Beyond personal tastes, the concept behind Chroma seemed to need much more than debugging and rather was relying on core mechanics that were not working that well. Probably aware of this, Harmonix shut down the closed Alpha just a few months after its initial launch, in June 2014. The developer sent a communication to all players appreciating the extensive feedback received and announcing that the title would, in their own words “need some substantial retooling to be the game we want it to be”. They even claimed that “the team has, in fact, already started prototyping new directions for the game based on those successful mechanics.” Promising as this might have sounded, this was the last time players heard of the ill-fated Arena FPS and the lack of subsequent information could only point out to a permanent cancellation.
Involved with different publishers and franchises after their time with Activision had come to an end, it is not like Harmonix put all its eggs in one basket, so even with Chroma canned, they still released other entries of their Dance Central series and one year later players would see another landmark release: the fourth entry in the Rock Band series, attempting a comeback of the music genre and ultimately underperforming in terms of sales. This hinted a general decline of interest in what once was a beloved genre that provided huge amounts of revenue to those who had bet on it at the right time.
Wuppo is a 2D platforming action-adventure game with RPG elements. You play as a little Wum who is just clumsy and who has no special skills or powers. The protagonist gets kicked out of the Wumhouse, where most Wums live together, so the adventure starts with looking for a new home. While searching for that new home, the Wum gets into a lot of exciting adventures for which wit and charm are used and many puzzles will have to be solved.
The developers Lars Korendijk and Thomas de Waard have been friends since highschool and they have worked together on short movies, animations, stories and games since then. After high school both guys went to college and Lars graduated as an animator and Thomas as a composer. Wuppo started as a fun project to work on outside of school/college, but after both guys graduated, they started to work on the project fulltime, using Knuist & Perzik as the name of their indie team.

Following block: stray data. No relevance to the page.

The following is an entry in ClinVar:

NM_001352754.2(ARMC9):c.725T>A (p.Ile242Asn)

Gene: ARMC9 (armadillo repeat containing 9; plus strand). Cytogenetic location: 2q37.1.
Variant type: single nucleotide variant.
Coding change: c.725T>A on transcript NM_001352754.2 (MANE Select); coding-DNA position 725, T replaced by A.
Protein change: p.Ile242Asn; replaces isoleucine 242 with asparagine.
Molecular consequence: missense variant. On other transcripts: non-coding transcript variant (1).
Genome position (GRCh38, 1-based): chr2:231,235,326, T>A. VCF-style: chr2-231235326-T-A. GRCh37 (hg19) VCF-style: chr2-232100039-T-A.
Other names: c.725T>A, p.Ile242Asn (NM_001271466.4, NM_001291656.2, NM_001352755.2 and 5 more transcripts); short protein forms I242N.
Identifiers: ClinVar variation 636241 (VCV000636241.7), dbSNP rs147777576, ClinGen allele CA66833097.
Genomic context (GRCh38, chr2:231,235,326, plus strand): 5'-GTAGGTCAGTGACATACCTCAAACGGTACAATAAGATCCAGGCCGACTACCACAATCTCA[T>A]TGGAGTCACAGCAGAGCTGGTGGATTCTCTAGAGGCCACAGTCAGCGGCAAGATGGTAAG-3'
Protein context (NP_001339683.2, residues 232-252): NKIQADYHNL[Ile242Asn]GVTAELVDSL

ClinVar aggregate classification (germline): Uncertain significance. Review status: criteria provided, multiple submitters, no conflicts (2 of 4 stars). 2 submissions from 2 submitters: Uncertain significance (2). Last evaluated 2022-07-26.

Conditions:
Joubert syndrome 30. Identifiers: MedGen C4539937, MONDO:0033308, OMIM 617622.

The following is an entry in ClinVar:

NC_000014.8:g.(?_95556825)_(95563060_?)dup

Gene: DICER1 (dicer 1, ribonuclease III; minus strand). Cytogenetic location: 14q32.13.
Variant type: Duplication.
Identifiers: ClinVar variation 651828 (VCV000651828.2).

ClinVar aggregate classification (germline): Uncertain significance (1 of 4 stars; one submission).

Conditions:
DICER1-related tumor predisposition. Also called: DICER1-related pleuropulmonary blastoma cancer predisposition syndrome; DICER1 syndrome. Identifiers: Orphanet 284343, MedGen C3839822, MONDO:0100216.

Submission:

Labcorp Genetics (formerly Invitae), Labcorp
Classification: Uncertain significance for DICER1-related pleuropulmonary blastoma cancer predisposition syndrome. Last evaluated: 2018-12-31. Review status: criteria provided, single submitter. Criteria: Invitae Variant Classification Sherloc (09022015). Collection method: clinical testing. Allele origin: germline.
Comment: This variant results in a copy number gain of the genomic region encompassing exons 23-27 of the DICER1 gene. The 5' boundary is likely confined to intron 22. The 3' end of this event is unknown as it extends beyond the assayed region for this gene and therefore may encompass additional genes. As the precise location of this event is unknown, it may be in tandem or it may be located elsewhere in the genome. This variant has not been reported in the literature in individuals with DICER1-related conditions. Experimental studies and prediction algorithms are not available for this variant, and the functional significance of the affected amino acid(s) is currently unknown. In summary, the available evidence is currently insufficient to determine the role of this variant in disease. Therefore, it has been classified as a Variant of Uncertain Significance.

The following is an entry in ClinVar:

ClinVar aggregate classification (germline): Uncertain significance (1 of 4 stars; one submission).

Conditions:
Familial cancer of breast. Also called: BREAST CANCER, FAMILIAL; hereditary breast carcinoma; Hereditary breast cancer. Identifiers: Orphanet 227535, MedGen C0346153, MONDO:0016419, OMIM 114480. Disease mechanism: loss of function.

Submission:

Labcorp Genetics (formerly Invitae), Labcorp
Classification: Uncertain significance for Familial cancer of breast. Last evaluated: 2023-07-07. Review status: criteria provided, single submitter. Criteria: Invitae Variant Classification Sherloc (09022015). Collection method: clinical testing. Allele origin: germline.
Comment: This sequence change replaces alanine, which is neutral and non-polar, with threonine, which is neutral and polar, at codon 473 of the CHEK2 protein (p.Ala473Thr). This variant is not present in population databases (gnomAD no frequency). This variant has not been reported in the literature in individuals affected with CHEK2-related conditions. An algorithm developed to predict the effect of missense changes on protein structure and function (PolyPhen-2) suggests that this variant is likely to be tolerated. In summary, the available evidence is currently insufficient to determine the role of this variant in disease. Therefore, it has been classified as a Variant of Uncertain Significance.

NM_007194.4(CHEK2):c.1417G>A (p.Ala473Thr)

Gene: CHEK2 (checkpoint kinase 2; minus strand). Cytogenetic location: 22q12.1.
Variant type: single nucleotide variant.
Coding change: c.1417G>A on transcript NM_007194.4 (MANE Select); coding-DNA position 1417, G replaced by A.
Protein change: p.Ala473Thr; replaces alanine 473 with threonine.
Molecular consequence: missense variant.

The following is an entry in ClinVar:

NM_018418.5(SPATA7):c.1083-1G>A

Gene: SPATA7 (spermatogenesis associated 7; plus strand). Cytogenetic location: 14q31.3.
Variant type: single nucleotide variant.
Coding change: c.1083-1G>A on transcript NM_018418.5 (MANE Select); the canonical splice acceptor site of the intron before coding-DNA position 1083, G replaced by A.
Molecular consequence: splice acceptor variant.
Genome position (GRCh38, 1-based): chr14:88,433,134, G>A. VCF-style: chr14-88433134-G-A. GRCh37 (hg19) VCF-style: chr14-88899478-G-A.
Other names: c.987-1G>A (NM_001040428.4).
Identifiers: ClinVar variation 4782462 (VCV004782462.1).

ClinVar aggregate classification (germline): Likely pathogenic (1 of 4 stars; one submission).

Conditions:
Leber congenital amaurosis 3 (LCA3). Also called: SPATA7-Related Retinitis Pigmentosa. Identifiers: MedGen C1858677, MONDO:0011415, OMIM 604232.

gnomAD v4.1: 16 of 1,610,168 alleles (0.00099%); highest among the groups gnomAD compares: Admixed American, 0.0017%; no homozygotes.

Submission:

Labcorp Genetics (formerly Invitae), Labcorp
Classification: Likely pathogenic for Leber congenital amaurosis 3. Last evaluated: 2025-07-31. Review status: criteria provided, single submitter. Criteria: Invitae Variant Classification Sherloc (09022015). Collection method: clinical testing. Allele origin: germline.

You can definitely see that these developers have been gamers for a while and they had many sources of inspiration for Wuppo. The first inspiration would be ‘An Untitled Story’, which made Lars start on his own platformer in the first place. The Rayman series was a shared inspiration for both developers, as they look back on Rayman 2 & 3 with much nostalgia. Other games that helped shape Wuppo to the game it is now were:
The Mass Effect-series – influence on the interaction with NPC’s, who all have their own stories
Undertale – a more personal touch in the relations with NPC’s
Paper Mario – the humor in dialogue and questions were inspired by this title
Banjo Tooie – inspired to make a world that feels unique and ‘real’ and to make locations that have a real function in the world.
Differences to the final game The game has changed a lot during the 7 years it was in development! The entire world has been deleted to start over from scratch once, and the story has been rewritten multiple times. Wuppo’s development could be roughly divided into three phases.